The Bengal Annual: A Digital Exploration of Non-Canonical British Romantic Literature

The Project Team

Our team consisted of five students from San Jose State University's MA English program: Samantha Douglas, Dan Dirilo, Taylor-Dawn Francis, Keith Giles, and Marisa Plumb.

Taylor-Dawn Francis is a Master's student in the English MA program at San Jose State University. In addition to her interest in gender studies, queer theory, and critical race theory, she also wishes to help create spaces for the voices of people of color in academia. She works on-campus in the McNair Scholars Program, which assists first-generation undergraduate students and preps them for graduate school so they have the tools and resources necessary to pursue their PhDs. In her spare time, she enjoys reading, writing and collaborating on short stories and novels, playing video games, and thinking critically about movies and TV shows.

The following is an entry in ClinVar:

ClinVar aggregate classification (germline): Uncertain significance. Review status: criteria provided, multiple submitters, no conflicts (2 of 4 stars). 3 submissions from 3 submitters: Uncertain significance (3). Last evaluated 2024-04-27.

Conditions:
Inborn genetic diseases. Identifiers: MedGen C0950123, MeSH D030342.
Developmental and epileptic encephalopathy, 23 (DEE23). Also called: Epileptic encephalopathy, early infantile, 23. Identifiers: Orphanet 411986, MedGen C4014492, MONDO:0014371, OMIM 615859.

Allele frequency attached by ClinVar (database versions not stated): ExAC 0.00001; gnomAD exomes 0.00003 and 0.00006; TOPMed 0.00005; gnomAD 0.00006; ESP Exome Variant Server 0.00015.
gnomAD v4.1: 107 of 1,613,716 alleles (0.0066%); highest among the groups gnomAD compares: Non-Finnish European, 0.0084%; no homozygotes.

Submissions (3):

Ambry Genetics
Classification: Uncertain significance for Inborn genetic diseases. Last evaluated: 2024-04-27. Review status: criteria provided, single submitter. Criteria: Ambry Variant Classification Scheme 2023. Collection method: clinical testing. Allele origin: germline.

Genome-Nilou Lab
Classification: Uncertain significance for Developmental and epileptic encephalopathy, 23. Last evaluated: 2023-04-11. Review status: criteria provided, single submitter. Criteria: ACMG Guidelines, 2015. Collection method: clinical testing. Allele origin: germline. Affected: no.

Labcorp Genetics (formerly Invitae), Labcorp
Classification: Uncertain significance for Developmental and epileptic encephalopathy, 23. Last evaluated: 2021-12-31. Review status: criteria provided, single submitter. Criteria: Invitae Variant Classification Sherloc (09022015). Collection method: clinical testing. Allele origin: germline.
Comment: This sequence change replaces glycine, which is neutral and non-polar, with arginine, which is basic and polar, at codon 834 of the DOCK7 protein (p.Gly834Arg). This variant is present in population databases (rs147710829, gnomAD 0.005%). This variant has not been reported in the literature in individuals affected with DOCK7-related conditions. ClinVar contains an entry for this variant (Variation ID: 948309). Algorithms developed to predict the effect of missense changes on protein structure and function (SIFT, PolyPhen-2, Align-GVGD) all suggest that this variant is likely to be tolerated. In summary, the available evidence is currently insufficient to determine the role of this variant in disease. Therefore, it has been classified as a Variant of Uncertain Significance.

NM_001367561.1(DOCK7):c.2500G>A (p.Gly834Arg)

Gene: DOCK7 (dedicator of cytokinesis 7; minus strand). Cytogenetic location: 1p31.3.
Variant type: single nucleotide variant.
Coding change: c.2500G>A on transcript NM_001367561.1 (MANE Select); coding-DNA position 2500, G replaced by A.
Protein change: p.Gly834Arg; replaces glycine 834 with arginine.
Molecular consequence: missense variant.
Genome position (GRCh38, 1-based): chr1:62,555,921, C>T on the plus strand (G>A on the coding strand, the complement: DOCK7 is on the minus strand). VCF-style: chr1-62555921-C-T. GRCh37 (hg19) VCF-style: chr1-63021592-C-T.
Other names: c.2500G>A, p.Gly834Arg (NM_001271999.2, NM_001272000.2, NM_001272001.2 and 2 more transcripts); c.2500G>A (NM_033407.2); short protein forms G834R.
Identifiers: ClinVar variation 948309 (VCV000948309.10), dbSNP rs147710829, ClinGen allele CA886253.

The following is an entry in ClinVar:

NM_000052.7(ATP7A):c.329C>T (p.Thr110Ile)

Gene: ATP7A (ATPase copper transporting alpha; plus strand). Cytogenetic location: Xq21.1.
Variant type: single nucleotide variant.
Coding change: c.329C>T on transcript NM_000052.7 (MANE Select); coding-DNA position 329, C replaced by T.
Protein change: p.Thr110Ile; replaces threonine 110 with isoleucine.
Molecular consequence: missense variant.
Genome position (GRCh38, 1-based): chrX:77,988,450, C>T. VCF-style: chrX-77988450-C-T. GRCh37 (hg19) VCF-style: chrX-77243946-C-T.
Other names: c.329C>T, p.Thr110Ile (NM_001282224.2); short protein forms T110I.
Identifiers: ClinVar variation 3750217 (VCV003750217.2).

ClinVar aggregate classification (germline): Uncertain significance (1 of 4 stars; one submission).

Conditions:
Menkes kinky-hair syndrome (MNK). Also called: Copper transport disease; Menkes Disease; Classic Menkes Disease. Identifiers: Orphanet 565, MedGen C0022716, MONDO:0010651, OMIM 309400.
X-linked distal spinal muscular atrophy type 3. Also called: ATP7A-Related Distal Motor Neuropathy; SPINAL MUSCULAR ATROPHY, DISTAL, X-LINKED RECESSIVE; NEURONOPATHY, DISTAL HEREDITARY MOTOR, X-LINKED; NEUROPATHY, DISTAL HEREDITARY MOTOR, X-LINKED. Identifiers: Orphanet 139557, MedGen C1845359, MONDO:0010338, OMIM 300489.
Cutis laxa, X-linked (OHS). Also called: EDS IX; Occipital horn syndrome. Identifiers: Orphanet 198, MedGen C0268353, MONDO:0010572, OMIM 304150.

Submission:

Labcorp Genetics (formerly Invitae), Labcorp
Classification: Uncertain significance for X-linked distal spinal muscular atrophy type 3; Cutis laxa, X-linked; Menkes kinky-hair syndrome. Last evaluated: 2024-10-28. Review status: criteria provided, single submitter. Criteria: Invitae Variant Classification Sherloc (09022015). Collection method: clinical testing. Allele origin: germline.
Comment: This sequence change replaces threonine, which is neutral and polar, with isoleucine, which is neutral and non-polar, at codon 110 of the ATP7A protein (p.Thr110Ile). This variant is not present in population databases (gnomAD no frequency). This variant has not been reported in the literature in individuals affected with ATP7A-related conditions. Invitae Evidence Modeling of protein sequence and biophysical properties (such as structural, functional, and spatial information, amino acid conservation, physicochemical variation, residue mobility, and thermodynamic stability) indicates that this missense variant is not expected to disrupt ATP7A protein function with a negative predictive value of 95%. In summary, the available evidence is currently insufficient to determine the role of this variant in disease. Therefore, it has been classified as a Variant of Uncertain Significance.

Keith Giles is studying English Literature at San Jose State University. He is interested in how class, race, and gender are privileged or marginalized in literature. His formal focus is within Post-colonial studies. He also have a personal interest in existential and post modern philosophy. Some personal hobbies include: reading, video games, hanging out with friends, and massive coffee consumption. Keith currently work at AT&T as an installation technician for fiber optic internet, DirectTV, and telephone. His work experience has been a large influence on how he reads class struggles in literature.

Marisa Plumb is graduate student at San Jose State University, interested in computational approaches to historical language change, and how they differ across disciplines. Her research considers emerging methods in natural language modeling, with a focus on the method’s history and mathematical precepts. She is interested in a larger thesis about the knowledge categorizations involved in text mining, drawing on perspectives from natural language processing, corpus linguistics, critical code studies, and science and technology studies. She is also interested in evolutions in technical language since the rise of disciplinary science during the Romantic era.

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